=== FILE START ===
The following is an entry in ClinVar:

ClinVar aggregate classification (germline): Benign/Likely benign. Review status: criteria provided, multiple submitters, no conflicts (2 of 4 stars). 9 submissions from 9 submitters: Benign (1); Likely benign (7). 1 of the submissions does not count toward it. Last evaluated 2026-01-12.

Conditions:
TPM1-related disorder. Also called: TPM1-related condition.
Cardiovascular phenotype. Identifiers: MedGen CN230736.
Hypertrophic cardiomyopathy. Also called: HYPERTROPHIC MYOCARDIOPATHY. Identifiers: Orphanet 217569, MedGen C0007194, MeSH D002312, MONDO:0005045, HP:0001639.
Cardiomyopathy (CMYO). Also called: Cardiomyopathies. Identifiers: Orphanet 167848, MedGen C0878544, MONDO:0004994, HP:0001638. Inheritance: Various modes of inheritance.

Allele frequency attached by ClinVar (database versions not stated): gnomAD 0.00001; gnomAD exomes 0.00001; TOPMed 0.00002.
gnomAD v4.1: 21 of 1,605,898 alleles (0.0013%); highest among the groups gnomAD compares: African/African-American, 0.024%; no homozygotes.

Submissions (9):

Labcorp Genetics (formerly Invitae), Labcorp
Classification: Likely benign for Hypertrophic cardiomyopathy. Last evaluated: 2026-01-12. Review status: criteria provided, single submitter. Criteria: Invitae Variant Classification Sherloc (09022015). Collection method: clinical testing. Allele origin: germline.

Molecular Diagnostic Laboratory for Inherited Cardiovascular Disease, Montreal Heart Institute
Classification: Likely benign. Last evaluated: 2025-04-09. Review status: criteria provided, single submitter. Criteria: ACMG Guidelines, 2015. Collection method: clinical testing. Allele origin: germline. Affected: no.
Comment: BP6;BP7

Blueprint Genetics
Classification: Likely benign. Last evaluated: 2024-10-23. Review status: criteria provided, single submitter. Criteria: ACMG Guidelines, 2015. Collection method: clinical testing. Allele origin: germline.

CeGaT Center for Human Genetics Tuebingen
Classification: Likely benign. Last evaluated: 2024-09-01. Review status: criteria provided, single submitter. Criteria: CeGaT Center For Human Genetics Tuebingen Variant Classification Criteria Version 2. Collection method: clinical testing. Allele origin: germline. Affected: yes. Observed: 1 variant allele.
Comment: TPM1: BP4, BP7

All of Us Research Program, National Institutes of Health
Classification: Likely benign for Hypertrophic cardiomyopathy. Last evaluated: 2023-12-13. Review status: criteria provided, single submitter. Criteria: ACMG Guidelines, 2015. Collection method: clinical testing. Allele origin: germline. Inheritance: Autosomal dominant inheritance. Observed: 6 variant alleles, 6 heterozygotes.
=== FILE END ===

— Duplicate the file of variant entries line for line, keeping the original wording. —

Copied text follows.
The following is an entry in ClinVar:

ClinVar aggregate classification (germline): Benign/Likely benign. Review status: criteria provided, multiple submitters, no conflicts (2 of 4 stars). 9 submissions from 9 submitters: Benign (1); Likely benign (7). 1 of the submissions does not count toward it. Last evaluated 2026-01-12.

Conditions:
TPM1-related disorder. Also called: TPM1-related condition.
Cardiovascular phenotype. Identifiers: MedGen CN230736.
Hypertrophic cardiomyopathy. Also called: HYPERTROPHIC MYOCARDIOPATHY. Identifiers: Orphanet 217569, MedGen C0007194, MeSH D002312, MONDO:0005045, HP:0001639.
Cardiomyopathy (CMYO). Also called: Cardiomyopathies. Identifiers: Orphanet 167848, MedGen C0878544, MONDO:0004994, HP:0001638. Inheritance: Various modes of inheritance.

Allele frequency attached by ClinVar (database versions not stated): gnomAD 0.00001; gnomAD exomes 0.00001; TOPMed 0.00002.
gnomAD v4.1: 21 of 1,605,898 alleles (0.0013%); highest among the groups gnomAD compares: African/African-American, 0.024%; no homozygotes.

Submissions (9):

Labcorp Genetics (formerly Invitae), Labcorp
Classification: Likely benign for Hypertrophic cardiomyopathy. Last evaluated: 2026-01-12. Review status: criteria provided, single submitter. Criteria: Invitae Variant Classification Sherloc (09022015). Collection method: clinical testing. Allele origin: germline.

Molecular Diagnostic Laboratory for Inherited Cardiovascular Disease, Montreal Heart Institute
Classification: Likely benign. Last evaluated: 2025-04-09. Review status: criteria provided, single submitter. Criteria: ACMG Guidelines, 2015. Collection method: clinical testing. Allele origin: germline. Affected: no.
Comment: BP6;BP7

Blueprint Genetics
Classification: Likely benign. Last evaluated: 2024-10-23. Review status: criteria provided, single submitter. Criteria: ACMG Guidelines, 2015. Collection method: clinical testing. Allele origin: germline.

CeGaT Center for Human Genetics Tuebingen
Classification: Likely benign. Last evaluated: 2024-09-01. Review status: criteria provided, single submitter. Criteria: CeGaT Center For Human Genetics Tuebingen Variant Classification Criteria Version 2. Collection method: clinical testing. Allele origin: germline. Affected: yes. Observed: 1 variant allele.
Comment: TPM1: BP4, BP7

All of Us Research Program, National Institutes of Health
Classification: Likely benign for Hypertrophic cardiomyopathy. Last evaluated: 2023-12-13. Review status: criteria provided, single submitter. Criteria: ACMG Guidelines, 2015. Collection method: clinical testing. Allele origin: germline. Inheritance: Autosomal dominant inheritance. Observed: 6 variant alleles, 6 heterozygotes.